Christmas Window Lighting Frames





Introduction: Christmas Window Lighting Frames

I'm no Clark W. Griswold Christmas light fanatic, but I do like the look of a nicely lit window during the holiday season.  The problem is that in order to look nice you have to hang each light on a separate clip.   So here is how I made some outdoor lighting window frames that are lite, strong and easy to put up and store away. 

Step 1: Prep and Supplies

Here is what you need to do,
  Measure all the windows you want to trim.  Then go to your local home improvement store and buy enough plastic lattice framing to cover your measurements plus some mistakes.  This stuff isn't the cheapest but it's easy to work with and should last forever.  While you are there pick up  4 'L" brackets for each window.

- Lattice framing (per measurements)
- L brackets (4 for each frame)
- Drill (for screw pilot holes)
- Flat head screw driver
- Mitersaw or handsaw
- C7 strings of Christmas lights.
- Wire stripper, electrical tape
- Hooks,Velcro

Step 2: Assembly

Begin by measuring and cutting at 45 degree angles to build your frames.  If you need help with this you might not want to do this project or get a friend with the necessary skills to help.

Next drill pilot holes and attach the "L" brackets to the corners.

I recommend you take your first assembled frame out to the window and double check your measurements and make sure you have room to hang the frames.

After your frame is completed, unpack a string of lights and confirm that it works.  Then push each light socket into the channel of the frame.  Some go in easily others will need a little assistance from a flat head screwdriver to pry open the channel a little bit.  Be sure to line up the lights across from one another to get a nice clean look.  Are the lights still working? Good.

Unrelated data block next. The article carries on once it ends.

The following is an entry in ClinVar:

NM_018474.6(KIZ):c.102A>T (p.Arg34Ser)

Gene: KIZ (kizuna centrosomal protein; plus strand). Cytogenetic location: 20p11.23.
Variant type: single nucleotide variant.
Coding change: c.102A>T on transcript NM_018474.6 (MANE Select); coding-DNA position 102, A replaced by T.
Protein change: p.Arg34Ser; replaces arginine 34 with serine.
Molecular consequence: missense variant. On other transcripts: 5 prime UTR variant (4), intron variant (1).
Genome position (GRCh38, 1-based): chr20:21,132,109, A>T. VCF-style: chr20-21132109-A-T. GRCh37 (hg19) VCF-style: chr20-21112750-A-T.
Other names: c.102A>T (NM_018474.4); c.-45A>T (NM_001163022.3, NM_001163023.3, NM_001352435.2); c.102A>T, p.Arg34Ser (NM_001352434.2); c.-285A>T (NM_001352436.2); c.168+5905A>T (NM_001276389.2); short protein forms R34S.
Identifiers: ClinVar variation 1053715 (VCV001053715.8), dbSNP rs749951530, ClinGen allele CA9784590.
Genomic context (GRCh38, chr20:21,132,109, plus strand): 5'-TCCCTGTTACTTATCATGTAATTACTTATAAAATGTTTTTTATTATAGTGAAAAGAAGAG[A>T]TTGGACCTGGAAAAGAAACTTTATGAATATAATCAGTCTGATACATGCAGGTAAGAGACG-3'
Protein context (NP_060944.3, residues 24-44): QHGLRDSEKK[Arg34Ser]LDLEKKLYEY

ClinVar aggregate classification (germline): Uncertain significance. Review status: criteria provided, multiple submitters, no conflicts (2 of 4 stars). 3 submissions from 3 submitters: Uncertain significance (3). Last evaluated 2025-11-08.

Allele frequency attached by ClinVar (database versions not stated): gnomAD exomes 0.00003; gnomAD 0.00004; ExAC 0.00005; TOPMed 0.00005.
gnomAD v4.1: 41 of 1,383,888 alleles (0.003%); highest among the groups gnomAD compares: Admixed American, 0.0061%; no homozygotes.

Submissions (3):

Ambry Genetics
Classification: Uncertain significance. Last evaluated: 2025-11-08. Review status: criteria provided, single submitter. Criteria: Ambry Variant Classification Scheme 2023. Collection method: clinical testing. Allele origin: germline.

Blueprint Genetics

If you run out of lights before the frame is complete you will need to splice in more.  Again if you don't know how to do this get some help.  You can easily ruin the lights, get electrocuted, or even start a fire.

When you are done it should look like the pictures below and you are ready to hang them up.   I used some strong velcro and nails, but you will have to decide what works best for your house. 

Step 3: Finished

Here is how mine look on the house.  I made custom length extension cords for each frame.   It's very easy to do,  cheaper and liter than a bunch of orange cords hanging all over your house.  I hope you like my version of Christmas light frames and maybe give it a try yourself.  For other cool DIY Christmas lighting ideas check out or some of my other projects

Christmas Light Tunnel


Christmas Light Holders

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    Decorated your windows with ease by using [ Frame your Holiday ]


    Just made my frame tonight, it came out great. Had to go/phone several hardware/building stores for the lattice framing. Everyone sells a wood lattice framing that is a 2X4 wood with a channel in it. This would make a very heavy window frame. Found a solid vinyl with a wood grain pattern molded in to it at a building centre. Link is here for the Canadian folks: [url=] u moulding [/url] it is approx. 1"X2". Good Luck everyone.